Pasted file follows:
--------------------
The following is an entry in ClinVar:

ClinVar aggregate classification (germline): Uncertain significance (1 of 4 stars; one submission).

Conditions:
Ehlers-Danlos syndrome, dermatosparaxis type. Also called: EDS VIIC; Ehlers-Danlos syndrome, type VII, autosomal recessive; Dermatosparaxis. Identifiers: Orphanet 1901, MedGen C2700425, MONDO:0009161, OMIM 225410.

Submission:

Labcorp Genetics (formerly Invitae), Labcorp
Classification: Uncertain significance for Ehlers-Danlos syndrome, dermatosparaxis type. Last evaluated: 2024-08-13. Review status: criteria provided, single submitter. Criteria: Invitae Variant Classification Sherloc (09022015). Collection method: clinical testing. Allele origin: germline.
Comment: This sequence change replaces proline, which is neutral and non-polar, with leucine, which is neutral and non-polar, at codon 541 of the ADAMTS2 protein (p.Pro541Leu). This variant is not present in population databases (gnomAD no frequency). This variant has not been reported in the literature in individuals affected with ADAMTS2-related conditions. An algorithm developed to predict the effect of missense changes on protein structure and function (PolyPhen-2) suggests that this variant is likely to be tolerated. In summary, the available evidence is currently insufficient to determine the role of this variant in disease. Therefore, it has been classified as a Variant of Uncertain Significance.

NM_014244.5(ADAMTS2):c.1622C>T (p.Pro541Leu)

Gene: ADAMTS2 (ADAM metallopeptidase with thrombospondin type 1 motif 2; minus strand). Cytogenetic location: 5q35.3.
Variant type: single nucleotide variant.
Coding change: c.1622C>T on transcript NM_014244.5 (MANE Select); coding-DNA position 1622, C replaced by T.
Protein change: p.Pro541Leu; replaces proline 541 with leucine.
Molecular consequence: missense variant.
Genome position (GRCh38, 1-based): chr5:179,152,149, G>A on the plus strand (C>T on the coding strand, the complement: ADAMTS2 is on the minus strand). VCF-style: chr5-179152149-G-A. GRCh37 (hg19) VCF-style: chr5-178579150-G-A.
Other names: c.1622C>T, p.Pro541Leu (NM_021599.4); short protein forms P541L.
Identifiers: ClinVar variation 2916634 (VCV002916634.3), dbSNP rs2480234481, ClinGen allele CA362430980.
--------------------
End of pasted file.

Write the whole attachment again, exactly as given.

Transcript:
The following is an entry in ClinVar:

ClinVar aggregate classification (germline): Uncertain significance (1 of 4 stars; one submission).

Conditions:
Ehlers-Danlos syndrome, dermatosparaxis type. Also called: EDS VIIC; Ehlers-Danlos syndrome, type VII, autosomal recessive; Dermatosparaxis. Identifiers: Orphanet 1901, MedGen C2700425, MONDO:0009161, OMIM 225410.

Submission:

Labcorp Genetics (formerly Invitae), Labcorp
Classification: Uncertain significance for Ehlers-Danlos syndrome, dermatosparaxis type. Last evaluated: 2024-08-13. Review status: criteria provided, single submitter. Criteria: Invitae Variant Classification Sherloc (09022015). Collection method: clinical testing. Allele origin: germline.
Comment: This sequence change replaces proline, which is neutral and non-polar, with leucine, which is neutral and non-polar, at codon 541 of the ADAMTS2 protein (p.Pro541Leu). This variant is not present in population databases (gnomAD no frequency). This variant has not been reported in the literature in individuals affected with ADAMTS2-related conditions. An algorithm developed to predict the effect of missense changes on protein structure and function (PolyPhen-2) suggests that this variant is likely to be tolerated. In summary, the available evidence is currently insufficient to determine the role of this variant in disease. Therefore, it has been classified as a Variant of Uncertain Significance.

NM_014244.5(ADAMTS2):c.1622C>T (p.Pro541Leu)

Gene: ADAMTS2 (ADAM metallopeptidase with thrombospondin type 1 motif 2; minus strand). Cytogenetic location: 5q35.3.
Variant type: single nucleotide variant.
Coding change: c.1622C>T on transcript NM_014244.5 (MANE Select); coding-DNA position 1622, C replaced by T.
Protein change: p.Pro541Leu; replaces proline 541 with leucine.
Molecular consequence: missense variant.
Genome position (GRCh38, 1-based): chr5:179,152,149, G>A on the plus strand (C>T on the coding strand, the complement: ADAMTS2 is on the minus strand). VCF-style: chr5-179152149-G-A. GRCh37 (hg19) VCF-style: chr5-178579150-G-A.
Other names: c.1622C>T, p.Pro541Leu (NM_021599.4); short protein forms P541L.
Identifiers: ClinVar variation 2916634 (VCV002916634.3), dbSNP rs2480234481, ClinGen allele CA362430980.